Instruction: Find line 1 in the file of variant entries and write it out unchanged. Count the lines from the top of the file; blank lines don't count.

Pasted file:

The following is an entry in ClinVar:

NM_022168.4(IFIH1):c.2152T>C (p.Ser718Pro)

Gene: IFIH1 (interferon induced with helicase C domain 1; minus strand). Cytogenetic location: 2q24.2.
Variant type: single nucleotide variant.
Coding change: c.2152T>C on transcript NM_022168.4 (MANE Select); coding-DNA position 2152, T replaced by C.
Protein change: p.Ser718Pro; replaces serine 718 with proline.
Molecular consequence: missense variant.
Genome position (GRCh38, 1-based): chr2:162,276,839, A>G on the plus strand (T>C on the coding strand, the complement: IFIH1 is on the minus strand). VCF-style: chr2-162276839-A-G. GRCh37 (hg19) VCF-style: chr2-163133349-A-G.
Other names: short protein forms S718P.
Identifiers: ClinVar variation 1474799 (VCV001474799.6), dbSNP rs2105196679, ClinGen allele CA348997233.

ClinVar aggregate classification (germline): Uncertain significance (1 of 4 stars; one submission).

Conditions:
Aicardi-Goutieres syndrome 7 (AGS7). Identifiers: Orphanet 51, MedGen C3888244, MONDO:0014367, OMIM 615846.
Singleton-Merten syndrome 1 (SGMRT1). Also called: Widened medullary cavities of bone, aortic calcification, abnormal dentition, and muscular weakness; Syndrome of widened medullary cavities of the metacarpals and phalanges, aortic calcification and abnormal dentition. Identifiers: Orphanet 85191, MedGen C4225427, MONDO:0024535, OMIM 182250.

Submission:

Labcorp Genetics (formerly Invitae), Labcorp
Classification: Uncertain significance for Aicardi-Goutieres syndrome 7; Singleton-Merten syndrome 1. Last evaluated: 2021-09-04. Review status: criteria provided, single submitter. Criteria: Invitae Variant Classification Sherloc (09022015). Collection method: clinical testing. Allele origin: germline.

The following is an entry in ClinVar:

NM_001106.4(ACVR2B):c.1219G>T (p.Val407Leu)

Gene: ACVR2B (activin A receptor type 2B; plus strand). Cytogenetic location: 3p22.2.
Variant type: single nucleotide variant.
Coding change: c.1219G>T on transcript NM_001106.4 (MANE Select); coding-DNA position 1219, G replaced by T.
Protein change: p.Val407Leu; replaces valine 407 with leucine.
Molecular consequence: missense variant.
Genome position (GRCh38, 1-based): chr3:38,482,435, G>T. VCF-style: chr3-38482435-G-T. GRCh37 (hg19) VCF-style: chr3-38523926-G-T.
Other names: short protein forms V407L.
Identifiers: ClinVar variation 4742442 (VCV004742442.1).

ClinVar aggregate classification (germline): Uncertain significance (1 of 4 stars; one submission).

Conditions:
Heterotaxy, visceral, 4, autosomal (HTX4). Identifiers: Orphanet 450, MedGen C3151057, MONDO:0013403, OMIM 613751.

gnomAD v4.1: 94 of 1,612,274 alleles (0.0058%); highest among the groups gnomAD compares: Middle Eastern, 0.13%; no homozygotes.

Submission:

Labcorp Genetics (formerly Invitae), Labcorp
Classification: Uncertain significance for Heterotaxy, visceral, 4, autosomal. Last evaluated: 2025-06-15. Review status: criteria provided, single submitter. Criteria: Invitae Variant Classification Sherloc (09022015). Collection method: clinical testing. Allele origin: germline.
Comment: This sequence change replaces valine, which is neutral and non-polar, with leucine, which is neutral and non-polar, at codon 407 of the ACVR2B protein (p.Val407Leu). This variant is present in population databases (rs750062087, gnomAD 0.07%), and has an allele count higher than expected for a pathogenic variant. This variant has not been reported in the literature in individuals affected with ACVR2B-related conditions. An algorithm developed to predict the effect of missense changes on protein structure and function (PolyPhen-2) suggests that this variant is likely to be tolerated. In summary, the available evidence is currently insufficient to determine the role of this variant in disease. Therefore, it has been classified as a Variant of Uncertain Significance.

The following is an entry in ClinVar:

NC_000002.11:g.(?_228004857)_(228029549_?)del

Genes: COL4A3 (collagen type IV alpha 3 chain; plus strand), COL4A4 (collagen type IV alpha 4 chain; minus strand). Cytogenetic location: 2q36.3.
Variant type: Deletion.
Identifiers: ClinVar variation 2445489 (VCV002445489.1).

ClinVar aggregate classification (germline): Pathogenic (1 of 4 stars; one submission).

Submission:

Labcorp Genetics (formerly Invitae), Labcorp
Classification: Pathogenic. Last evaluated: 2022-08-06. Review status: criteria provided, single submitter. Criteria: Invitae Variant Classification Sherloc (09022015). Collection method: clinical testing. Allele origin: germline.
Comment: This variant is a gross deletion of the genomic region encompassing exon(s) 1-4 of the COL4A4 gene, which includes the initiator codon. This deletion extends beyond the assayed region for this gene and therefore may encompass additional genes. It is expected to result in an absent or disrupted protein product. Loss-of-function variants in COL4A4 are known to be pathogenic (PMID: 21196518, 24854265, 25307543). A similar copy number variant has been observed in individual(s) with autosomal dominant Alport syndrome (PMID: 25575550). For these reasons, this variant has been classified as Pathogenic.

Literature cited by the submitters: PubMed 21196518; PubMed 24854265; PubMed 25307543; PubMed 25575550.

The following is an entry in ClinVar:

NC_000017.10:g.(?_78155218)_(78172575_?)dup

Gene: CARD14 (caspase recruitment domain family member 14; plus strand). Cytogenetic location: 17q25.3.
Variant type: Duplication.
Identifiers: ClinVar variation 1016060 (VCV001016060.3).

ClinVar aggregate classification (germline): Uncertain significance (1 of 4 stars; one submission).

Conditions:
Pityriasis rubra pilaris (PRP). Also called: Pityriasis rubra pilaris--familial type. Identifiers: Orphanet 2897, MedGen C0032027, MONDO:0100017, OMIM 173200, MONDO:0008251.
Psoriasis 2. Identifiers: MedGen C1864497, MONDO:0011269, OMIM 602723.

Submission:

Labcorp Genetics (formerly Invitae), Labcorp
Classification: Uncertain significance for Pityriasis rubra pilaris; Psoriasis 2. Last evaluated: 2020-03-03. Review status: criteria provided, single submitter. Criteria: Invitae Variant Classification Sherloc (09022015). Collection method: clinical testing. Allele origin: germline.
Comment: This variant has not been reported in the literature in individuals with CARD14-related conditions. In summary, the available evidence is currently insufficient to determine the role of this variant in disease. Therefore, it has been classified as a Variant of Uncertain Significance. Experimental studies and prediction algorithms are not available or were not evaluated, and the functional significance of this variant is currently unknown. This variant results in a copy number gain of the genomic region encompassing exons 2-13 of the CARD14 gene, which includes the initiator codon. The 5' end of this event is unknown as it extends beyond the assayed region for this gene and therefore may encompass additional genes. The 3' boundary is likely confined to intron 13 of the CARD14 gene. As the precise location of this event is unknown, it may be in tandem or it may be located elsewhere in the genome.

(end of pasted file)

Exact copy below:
The following is an entry in ClinVar: